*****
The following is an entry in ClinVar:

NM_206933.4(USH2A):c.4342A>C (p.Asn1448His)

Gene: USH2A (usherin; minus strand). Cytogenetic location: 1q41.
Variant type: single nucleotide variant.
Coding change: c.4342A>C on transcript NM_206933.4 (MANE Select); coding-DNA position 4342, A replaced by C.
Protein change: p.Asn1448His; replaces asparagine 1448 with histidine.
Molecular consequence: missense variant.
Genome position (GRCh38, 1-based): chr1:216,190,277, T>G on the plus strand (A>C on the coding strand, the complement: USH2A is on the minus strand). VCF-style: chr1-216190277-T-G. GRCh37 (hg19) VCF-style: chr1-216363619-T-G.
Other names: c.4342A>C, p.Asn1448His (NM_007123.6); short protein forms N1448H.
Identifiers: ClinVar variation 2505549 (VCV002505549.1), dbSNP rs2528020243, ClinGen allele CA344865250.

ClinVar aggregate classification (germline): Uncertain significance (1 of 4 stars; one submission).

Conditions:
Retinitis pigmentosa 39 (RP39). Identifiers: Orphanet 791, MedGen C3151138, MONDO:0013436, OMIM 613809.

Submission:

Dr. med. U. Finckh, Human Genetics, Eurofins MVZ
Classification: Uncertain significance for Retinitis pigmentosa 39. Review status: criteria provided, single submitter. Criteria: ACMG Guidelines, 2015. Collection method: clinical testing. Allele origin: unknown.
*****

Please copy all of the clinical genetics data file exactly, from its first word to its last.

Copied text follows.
The following is an entry in ClinVar:

NM_206933.4(USH2A):c.4342A>C (p.Asn1448His)

Gene: USH2A (usherin; minus strand). Cytogenetic location: 1q41.
Variant type: single nucleotide variant.
Coding change: c.4342A>C on transcript NM_206933.4 (MANE Select); coding-DNA position 4342, A replaced by C.
Protein change: p.Asn1448His; replaces asparagine 1448 with histidine.
Molecular consequence: missense variant.
Genome position (GRCh38, 1-based): chr1:216,190,277, T>G on the plus strand (A>C on the coding strand, the complement: USH2A is on the minus strand). VCF-style: chr1-216190277-T-G. GRCh37 (hg19) VCF-style: chr1-216363619-T-G.
Other names: c.4342A>C, p.Asn1448His (NM_007123.6); short protein forms N1448H.
Identifiers: ClinVar variation 2505549 (VCV002505549.1), dbSNP rs2528020243, ClinGen allele CA344865250.

ClinVar aggregate classification (germline): Uncertain significance (1 of 4 stars; one submission).

Conditions:
Retinitis pigmentosa 39 (RP39). Identifiers: Orphanet 791, MedGen C3151138, MONDO:0013436, OMIM 613809.

Submission:

Dr. med. U. Finckh, Human Genetics, Eurofins MVZ
Classification: Uncertain significance for Retinitis pigmentosa 39. Review status: criteria provided, single submitter. Criteria: ACMG Guidelines, 2015. Collection method: clinical testing. Allele origin: unknown.